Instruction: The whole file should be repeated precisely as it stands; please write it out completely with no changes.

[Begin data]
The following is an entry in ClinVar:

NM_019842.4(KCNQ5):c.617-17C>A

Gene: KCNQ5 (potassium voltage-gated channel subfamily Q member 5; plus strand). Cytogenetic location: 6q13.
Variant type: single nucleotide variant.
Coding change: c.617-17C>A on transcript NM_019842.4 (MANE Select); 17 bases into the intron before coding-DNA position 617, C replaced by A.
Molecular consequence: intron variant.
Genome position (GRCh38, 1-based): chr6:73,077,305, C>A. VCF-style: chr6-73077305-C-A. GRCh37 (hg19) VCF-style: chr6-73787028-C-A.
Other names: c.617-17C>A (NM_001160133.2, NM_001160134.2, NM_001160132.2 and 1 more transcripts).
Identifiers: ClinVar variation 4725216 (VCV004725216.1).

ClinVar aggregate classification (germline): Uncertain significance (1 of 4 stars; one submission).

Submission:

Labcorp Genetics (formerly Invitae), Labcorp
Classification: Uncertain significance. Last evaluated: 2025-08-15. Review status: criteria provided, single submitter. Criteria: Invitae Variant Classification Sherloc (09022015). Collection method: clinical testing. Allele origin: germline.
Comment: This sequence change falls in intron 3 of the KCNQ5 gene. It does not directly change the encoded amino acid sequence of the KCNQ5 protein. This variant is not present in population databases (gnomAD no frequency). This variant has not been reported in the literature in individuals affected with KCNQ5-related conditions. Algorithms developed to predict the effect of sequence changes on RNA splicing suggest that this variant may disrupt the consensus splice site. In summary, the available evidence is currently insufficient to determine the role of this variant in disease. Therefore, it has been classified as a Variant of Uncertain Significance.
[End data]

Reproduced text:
The following is an entry in ClinVar:

NM_019842.4(KCNQ5):c.617-17C>A

Gene: KCNQ5 (potassium voltage-gated channel subfamily Q member 5; plus strand). Cytogenetic location: 6q13.
Variant type: single nucleotide variant.
Coding change: c.617-17C>A on transcript NM_019842.4 (MANE Select); 17 bases into the intron before coding-DNA position 617, C replaced by A.
Molecular consequence: intron variant.
Genome position (GRCh38, 1-based): chr6:73,077,305, C>A. VCF-style: chr6-73077305-C-A. GRCh37 (hg19) VCF-style: chr6-73787028-C-A.
Other names: c.617-17C>A (NM_001160133.2, NM_001160134.2, NM_001160132.2 and 1 more transcripts).
Identifiers: ClinVar variation 4725216 (VCV004725216.1).

ClinVar aggregate classification (germline): Uncertain significance (1 of 4 stars; one submission).

Submission:

Labcorp Genetics (formerly Invitae), Labcorp
Classification: Uncertain significance. Last evaluated: 2025-08-15. Review status: criteria provided, single submitter. Criteria: Invitae Variant Classification Sherloc (09022015). Collection method: clinical testing. Allele origin: germline.
Comment: This sequence change falls in intron 3 of the KCNQ5 gene. It does not directly change the encoded amino acid sequence of the KCNQ5 protein. This variant is not present in population databases (gnomAD no frequency). This variant has not been reported in the literature in individuals affected with KCNQ5-related conditions. Algorithms developed to predict the effect of sequence changes on RNA splicing suggest that this variant may disrupt the consensus splice site. In summary, the available evidence is currently insufficient to determine the role of this variant in disease. Therefore, it has been classified as a Variant of Uncertain Significance.